Calypso is not so much an historic game (yet) as a "forgotten" one from the mid
20th century, and is included here because it has always struck me as worthy of rescue
from an undeserved neglect. So far as I know, the only remaining regular players
are to be found in Western Massachusetts, where (according to my correspondent Mark Paul)
it is played by a few clubs on a regular basis. Of all "invented" card games not
invented by me, Calypso is the one I most enjoy, and most wish I had thought of first.
It was in fact invented by one R W Willis of Trinidad, and further developed by the English international Bridge player Kenneth W. Konstam. In his book on the game published in 1954, Konstam recounts the story thus:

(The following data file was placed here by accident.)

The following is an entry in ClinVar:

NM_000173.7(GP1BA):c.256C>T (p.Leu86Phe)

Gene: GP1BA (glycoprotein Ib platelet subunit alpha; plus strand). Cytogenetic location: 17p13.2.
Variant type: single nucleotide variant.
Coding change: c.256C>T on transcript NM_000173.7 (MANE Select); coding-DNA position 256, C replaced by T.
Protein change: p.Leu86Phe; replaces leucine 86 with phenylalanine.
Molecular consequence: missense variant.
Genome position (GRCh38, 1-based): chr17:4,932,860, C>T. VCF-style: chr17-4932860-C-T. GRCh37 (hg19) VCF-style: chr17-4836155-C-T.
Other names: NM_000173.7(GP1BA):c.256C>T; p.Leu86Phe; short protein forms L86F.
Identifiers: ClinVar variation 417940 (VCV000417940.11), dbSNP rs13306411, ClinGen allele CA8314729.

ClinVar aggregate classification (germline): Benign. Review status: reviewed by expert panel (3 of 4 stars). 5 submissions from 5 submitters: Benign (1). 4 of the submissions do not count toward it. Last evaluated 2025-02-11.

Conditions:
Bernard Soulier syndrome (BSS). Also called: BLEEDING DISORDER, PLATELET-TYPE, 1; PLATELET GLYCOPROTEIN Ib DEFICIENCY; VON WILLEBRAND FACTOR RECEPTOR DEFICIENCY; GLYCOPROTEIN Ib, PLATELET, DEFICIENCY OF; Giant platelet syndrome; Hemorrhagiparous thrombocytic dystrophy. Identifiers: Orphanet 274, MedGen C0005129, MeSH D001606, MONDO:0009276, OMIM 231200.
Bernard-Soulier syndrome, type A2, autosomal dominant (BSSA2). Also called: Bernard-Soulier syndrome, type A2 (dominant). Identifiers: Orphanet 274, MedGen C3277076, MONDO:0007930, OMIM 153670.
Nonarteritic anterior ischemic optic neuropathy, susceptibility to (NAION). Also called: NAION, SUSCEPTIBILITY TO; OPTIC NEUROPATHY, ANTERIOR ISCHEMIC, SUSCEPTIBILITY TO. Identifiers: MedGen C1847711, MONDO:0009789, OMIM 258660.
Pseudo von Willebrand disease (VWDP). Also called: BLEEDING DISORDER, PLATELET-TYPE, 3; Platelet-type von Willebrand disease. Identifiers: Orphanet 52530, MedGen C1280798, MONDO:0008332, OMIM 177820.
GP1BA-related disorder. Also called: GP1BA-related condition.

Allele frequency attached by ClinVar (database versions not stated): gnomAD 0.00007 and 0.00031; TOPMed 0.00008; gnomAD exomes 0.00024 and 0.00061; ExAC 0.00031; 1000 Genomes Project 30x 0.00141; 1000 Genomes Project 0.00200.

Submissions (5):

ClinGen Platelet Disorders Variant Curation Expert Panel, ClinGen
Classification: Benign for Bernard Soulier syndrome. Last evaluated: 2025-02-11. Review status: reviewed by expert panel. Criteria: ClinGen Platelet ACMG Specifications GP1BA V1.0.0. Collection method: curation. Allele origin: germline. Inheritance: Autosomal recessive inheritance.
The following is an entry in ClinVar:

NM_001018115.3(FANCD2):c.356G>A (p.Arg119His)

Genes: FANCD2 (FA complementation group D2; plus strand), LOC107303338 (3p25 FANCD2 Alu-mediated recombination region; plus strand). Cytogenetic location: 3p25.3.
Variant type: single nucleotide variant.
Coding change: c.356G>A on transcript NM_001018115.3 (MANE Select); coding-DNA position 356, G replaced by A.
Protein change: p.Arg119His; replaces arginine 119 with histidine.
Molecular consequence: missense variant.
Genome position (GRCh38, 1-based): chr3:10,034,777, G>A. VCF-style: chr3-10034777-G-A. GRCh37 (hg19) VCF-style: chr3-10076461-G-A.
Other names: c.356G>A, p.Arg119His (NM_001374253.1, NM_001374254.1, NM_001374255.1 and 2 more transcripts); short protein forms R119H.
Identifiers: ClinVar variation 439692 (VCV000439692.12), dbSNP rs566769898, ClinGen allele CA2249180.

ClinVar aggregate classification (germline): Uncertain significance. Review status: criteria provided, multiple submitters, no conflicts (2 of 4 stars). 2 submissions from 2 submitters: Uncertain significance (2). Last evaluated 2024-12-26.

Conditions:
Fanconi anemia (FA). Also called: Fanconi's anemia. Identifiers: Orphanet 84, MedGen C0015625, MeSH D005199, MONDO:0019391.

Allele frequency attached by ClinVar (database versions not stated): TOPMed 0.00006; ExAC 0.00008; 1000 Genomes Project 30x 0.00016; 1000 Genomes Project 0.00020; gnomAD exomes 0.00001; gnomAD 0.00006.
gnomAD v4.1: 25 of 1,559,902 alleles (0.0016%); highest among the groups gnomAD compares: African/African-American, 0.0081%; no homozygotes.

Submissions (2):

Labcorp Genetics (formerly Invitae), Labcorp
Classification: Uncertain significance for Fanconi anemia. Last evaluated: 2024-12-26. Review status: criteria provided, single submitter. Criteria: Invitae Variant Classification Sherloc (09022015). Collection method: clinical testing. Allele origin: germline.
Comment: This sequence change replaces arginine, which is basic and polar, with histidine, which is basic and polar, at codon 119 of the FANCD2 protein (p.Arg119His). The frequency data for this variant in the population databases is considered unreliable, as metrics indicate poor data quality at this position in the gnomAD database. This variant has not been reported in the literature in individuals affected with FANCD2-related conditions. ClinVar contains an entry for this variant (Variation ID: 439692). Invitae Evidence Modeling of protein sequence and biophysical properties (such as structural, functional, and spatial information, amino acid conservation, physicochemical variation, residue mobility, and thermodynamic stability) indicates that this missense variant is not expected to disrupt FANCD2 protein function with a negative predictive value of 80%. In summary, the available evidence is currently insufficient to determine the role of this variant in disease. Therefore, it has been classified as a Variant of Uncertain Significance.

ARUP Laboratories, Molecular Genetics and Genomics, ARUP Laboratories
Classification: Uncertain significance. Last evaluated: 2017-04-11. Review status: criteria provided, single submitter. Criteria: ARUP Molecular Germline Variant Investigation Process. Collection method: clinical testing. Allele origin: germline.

In October 1953, Mr. R. W. Willis and his wife were spending a holiday in this country and through a mutual friend I was told that Willis had invented a new card game which he and his friends were playing at home in Trinidad. Being of a curious disposition... I arranged an introduction at which we all sat down and played what I firmly believe to be the first game of Calypso ever played other than at Mr. Willis' home. What is more surprising I found myself fascinated by it. The rules as we played on that first afternoon were cumbersome and the game itself too "busy"... [T]oo many cards were lying about the table at one time and too many different scoring combinations existed. But nevertheless I enjoyed it. I liked the idea of having my own personal trump and of occasionally being able to winkle from my opponent his Ace with my Jack.